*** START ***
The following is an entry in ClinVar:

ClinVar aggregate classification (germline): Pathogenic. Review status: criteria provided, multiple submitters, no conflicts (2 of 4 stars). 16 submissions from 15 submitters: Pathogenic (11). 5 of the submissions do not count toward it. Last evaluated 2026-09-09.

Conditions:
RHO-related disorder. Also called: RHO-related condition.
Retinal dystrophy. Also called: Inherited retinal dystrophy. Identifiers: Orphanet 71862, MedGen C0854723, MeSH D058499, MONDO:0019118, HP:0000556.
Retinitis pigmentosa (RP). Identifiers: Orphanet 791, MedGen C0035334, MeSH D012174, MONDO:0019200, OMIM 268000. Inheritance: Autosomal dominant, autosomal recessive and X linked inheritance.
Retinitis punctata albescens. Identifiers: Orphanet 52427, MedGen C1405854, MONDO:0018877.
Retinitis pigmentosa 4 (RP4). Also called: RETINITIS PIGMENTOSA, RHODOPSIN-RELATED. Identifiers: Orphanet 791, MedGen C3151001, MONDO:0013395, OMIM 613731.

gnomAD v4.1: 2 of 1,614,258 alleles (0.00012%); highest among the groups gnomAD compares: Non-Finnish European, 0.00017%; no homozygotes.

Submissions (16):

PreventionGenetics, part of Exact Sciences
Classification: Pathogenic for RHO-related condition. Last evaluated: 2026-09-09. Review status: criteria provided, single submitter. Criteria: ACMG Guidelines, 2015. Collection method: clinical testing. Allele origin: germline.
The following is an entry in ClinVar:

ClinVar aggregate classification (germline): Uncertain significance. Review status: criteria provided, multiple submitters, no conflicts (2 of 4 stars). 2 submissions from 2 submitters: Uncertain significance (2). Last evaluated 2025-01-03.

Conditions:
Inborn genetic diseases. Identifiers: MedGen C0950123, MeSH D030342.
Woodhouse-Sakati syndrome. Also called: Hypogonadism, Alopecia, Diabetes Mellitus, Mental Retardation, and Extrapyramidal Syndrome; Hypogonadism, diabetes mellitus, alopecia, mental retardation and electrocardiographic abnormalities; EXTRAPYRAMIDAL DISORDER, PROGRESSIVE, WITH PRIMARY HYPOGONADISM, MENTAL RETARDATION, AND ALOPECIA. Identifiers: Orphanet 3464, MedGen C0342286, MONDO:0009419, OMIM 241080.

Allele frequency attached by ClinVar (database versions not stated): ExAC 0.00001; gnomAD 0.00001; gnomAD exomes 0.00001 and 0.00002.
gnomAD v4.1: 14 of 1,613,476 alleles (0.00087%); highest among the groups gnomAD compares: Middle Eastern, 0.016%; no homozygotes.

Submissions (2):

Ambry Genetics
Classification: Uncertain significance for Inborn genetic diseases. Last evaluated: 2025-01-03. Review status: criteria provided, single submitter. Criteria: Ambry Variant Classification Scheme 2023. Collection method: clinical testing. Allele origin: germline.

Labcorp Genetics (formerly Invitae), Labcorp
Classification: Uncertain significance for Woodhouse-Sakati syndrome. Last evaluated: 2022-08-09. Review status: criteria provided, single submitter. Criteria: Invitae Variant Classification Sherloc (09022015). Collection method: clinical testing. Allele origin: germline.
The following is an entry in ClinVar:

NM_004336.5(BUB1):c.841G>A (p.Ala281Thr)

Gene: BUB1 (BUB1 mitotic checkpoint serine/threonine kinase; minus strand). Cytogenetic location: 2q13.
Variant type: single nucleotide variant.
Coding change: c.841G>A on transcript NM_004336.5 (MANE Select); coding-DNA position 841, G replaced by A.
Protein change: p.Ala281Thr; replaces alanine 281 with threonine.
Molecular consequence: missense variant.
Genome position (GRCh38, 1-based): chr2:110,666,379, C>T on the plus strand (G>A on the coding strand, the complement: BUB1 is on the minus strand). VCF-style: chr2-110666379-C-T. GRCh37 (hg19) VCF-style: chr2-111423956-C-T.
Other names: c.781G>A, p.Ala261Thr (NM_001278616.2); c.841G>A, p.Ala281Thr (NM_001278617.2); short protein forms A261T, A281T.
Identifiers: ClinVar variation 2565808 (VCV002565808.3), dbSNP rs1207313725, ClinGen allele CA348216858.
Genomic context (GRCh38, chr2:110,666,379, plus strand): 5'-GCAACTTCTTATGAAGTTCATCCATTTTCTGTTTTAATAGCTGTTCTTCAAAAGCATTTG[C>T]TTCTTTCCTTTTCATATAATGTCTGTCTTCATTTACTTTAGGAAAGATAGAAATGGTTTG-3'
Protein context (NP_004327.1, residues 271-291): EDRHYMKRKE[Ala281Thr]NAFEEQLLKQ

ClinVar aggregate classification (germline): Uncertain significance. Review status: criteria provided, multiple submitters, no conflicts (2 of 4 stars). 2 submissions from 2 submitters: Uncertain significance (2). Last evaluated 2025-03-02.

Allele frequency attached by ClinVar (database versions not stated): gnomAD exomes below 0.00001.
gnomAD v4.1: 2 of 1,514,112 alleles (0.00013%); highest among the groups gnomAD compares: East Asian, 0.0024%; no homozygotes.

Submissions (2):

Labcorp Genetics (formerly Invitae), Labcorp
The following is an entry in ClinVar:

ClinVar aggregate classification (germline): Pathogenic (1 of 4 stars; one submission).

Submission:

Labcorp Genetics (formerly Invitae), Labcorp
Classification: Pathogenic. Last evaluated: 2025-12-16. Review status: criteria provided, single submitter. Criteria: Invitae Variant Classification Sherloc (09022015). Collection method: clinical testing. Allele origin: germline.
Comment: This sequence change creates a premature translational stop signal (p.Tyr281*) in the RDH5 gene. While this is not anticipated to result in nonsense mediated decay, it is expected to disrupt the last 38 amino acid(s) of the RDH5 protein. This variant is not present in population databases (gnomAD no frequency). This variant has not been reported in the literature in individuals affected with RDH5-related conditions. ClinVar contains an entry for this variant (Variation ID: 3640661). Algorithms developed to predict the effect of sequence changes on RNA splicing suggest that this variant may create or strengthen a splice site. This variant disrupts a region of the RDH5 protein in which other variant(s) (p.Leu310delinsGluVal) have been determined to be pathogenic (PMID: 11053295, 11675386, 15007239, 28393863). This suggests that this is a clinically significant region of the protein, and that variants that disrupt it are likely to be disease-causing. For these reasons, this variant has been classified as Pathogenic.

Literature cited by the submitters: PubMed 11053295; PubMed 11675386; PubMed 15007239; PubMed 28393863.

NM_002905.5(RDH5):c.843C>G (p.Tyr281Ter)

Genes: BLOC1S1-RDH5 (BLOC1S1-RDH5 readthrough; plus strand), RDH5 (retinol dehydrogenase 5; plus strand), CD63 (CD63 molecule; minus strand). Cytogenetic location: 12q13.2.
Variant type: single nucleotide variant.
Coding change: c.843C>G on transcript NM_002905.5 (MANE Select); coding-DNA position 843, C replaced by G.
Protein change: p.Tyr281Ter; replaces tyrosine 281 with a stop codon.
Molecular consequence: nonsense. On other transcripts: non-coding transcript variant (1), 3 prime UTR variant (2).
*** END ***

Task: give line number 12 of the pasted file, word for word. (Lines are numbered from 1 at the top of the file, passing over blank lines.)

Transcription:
Classification: Pathogenic for RHO-related condition. Last evaluated: 2026-09-09. Review status: criteria provided, single submitter. Criteria: ACMG Guidelines, 2015. Collection method: clinical testing. Allele origin: germline.